The film succeeds in some ways that only a film could—with effective use of editing, effects, score, etc.—but knowing the film’s theatrical origins, it is not difficult to discern its relationship with theater. The performing self and philosophical significance of pretending to be someone else, to become a different person, is of the utmost importance in the theory of acting and in Chiron’s story, particularly in the “Black” chapter when Kevin sees what kind of person Chiron has made himself in order to avoid repeating pains of the past. While the film’s supporting roles (Ali as father-figure Juan, and Naomie Harris as Chiron’s drug-addicted mother) have garnered significant awards attention, Moonlight’s ensemble cast is a pillar of its all-around success as it drives home the relevance of the story’s onstage origins—the stakes at hand for every performer in any live performance, the spectacle of assuming roles for an intended audience. The high strings, bass and piano of Nicholas Britell’s classical score elevate the gray urban landscape, enhance the movie’s natural grace, and make Chiron’s painful youth into something beautiful, almost in such a way that suggests the story might be best told as a ballet or opera. At its most dreamlike, Moonlight makes exceptional use of low-light, shadow, music, and color. Pinks, purples, and greens make up some of the movie’s most beautiful shots, heightening the quiet underwater sensation we are often left submerged in, while the significance of black and blue (in relation to race, nicknames, the title, and the unseen bruises—physical and emotional—of Chiron’s childhood) is not lost on us.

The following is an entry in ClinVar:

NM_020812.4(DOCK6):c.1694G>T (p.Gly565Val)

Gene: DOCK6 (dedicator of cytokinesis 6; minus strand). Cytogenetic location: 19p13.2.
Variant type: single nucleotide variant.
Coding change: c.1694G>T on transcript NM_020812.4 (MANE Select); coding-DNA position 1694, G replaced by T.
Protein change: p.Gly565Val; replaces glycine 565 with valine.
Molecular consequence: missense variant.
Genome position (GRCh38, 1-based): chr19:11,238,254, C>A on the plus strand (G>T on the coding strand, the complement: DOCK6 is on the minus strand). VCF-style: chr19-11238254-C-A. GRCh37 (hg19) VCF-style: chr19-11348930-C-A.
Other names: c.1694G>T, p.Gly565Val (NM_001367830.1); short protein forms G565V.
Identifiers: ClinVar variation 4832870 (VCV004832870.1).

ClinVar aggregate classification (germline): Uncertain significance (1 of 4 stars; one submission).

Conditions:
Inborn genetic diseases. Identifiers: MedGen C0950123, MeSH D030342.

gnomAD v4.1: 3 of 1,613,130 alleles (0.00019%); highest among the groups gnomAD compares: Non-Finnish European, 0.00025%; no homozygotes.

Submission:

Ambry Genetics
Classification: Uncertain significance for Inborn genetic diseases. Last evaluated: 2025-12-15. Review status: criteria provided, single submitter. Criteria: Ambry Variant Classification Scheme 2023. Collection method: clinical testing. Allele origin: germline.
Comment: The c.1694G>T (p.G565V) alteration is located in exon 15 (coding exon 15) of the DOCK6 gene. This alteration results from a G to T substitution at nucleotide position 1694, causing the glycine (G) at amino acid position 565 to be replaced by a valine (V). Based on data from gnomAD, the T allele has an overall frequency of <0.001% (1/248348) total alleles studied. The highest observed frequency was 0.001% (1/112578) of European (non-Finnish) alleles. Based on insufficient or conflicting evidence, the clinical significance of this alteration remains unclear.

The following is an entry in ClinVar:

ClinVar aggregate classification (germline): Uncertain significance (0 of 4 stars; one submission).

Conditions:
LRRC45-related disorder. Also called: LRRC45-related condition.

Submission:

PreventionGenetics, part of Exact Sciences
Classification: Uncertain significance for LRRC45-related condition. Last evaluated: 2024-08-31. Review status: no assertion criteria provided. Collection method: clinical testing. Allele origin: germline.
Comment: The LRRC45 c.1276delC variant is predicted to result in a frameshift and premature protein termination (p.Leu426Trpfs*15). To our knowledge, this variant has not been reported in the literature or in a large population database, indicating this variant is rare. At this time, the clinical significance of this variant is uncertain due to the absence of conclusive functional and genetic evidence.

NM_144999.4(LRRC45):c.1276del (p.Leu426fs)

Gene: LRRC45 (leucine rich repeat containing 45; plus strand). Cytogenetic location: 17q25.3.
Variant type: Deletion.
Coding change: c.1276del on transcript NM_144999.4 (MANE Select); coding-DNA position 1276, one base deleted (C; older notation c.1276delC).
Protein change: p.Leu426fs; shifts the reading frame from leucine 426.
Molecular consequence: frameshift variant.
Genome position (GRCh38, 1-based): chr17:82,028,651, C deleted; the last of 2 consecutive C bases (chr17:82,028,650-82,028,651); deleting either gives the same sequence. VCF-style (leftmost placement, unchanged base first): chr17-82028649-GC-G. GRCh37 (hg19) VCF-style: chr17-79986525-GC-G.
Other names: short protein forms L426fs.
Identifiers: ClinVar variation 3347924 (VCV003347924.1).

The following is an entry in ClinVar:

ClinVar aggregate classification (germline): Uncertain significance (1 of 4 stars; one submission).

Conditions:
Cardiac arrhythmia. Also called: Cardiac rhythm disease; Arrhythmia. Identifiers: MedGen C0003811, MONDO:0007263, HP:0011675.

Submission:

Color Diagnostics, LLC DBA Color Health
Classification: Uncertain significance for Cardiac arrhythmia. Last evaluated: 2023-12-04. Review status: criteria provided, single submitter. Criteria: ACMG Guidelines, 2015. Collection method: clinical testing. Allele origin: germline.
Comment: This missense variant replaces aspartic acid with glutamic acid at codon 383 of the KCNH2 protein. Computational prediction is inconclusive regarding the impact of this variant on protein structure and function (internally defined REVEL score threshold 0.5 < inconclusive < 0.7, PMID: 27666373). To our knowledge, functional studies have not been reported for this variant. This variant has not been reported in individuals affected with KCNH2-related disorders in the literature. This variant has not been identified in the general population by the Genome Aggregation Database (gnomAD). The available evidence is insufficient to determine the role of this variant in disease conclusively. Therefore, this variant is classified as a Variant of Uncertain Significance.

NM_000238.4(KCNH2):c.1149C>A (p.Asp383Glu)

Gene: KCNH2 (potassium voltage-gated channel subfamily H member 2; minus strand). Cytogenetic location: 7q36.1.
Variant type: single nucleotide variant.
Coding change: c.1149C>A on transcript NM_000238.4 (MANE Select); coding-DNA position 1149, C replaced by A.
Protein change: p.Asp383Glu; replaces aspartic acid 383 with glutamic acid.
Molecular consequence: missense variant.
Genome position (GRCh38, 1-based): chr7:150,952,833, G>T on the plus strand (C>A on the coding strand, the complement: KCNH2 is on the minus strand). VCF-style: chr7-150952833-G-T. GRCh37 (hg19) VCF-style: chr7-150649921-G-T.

Placed next to a dramatic film as serious, artful, and heartbreaking as Moonlight, it is somehow both surprising and not surprising at all that La La Land is the other major cinematic success of this year. The two top Oscar contenders have already received or been nominated for a huge number of awards, sharing praise for excellence in direction, screenwriting, cinematography, effects, editing, and music, with La La Land attracting a bit more attention for their leading actors, costumes, art and production design, and Moonlight critics focusing on the outstanding ensemble cast and supporting actors. The differences are obvious: Moonlight is a profoundly moving coming-of-age drama, while La La Land is a vibrant attempt to revive the style of early Hollywood musicals; Moonlight’s cast, setting, and story is comprised entirely people of color and the LGBTQ community, while La La Land pays tribute to an undeniably white and heteronormative era in film history. At opposite ends of the cinematic social spectrum, the two films are complementary in a way, two sides of the same coin (which, if I were willing to go off on an extended metaphor tangent, I would say is “America,” or something like that). When seen as one entity of exceptional storytelling in modern film, these two wildly different movies work together to establish broader themes of what is shared among audiences everywhere, no matter what kind of story they relate to, or what kind of movies they see—themes of humanity, escapism, and the importance of the individual in such a big, aching, beautiful world as ours.